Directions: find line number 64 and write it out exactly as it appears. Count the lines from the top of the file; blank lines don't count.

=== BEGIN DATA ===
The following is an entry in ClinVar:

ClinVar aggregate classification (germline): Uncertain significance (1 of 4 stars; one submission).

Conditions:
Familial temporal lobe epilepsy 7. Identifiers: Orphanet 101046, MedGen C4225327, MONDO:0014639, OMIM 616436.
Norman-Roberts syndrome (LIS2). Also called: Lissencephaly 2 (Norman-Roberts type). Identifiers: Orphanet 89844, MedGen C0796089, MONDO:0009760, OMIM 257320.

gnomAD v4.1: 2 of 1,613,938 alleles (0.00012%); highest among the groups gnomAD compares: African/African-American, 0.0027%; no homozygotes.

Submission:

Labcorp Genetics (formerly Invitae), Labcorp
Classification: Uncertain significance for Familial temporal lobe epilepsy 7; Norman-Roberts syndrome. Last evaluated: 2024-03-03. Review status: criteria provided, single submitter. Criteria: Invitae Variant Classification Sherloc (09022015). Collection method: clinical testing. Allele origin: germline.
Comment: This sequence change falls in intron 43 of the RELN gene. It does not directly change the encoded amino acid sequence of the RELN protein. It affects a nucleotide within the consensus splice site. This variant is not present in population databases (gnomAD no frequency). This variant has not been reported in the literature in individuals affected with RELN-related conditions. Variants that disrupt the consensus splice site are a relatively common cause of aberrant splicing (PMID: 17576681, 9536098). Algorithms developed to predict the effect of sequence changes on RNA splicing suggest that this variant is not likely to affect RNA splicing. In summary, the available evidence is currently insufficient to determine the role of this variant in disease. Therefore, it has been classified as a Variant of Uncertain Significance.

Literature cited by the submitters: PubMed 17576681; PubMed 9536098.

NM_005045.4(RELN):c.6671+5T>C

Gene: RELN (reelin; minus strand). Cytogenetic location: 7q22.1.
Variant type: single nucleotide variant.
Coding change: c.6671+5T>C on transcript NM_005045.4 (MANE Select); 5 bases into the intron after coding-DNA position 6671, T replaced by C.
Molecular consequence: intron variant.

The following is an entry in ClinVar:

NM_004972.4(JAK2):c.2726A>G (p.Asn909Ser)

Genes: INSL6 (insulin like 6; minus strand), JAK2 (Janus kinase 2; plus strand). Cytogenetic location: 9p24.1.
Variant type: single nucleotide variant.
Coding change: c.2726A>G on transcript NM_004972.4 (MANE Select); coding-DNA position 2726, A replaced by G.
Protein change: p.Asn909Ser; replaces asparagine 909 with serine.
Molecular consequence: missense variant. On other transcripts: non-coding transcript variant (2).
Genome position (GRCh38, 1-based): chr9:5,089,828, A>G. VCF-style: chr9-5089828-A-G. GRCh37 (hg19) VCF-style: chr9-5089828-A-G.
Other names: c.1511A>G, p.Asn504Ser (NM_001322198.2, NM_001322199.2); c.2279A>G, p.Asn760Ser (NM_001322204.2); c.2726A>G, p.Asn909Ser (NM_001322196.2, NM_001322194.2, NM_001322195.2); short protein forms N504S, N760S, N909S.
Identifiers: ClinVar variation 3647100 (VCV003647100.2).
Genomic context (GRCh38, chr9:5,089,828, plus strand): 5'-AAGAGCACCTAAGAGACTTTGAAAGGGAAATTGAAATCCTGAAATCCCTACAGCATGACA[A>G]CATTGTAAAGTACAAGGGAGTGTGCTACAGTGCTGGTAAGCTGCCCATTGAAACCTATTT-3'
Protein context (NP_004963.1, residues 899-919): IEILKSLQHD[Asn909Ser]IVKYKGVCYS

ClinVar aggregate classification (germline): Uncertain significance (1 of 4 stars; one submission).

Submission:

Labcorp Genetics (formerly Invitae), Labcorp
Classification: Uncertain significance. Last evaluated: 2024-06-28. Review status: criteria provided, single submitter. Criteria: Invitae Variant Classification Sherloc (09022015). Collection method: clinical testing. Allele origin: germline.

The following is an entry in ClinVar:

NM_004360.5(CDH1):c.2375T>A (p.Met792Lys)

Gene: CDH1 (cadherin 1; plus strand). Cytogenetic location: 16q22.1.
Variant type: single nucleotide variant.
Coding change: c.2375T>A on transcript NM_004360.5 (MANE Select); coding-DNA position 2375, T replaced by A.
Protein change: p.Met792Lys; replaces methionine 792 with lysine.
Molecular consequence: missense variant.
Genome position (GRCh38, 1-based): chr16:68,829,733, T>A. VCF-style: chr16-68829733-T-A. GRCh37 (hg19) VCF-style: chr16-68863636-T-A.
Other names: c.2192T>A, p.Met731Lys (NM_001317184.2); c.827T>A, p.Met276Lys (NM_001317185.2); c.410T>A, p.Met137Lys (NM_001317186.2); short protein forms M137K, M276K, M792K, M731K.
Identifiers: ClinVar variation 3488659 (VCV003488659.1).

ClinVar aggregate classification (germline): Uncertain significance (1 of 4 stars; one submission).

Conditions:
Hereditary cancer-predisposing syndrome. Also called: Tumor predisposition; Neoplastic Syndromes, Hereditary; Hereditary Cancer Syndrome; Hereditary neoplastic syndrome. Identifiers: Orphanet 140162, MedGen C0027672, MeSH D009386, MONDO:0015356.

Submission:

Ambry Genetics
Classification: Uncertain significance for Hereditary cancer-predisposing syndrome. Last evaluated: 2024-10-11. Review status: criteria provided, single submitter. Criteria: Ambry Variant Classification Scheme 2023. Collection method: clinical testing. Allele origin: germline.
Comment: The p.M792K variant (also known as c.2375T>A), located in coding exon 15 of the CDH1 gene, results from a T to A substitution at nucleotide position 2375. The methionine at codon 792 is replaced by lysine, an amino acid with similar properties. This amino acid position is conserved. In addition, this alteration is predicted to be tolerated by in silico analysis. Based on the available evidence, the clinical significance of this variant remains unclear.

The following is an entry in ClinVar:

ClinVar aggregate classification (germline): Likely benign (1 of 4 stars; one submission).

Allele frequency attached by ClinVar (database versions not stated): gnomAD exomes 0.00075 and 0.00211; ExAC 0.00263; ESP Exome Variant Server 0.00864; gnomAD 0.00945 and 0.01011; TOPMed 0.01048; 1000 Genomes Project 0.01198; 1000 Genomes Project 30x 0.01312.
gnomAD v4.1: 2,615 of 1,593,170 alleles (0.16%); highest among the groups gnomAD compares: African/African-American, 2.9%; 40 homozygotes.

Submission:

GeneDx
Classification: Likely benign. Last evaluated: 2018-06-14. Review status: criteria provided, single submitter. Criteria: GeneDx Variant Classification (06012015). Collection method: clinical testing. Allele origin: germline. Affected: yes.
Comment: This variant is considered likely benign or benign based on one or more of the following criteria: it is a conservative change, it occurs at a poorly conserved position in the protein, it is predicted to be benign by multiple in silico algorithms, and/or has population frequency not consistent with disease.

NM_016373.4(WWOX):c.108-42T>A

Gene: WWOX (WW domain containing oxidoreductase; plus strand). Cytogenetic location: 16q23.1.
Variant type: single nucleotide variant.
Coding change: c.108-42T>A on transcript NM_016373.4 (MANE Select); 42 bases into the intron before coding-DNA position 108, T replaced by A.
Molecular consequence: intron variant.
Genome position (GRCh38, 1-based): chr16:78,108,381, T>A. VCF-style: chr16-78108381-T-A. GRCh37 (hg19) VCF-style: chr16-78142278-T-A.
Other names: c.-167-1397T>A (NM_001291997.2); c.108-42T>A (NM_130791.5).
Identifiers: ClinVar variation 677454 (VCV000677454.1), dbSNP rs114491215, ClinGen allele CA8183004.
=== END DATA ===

Other names: c.-167-1397T>A (NM_001291997.2); c.108-42T>A (NM_130791.5).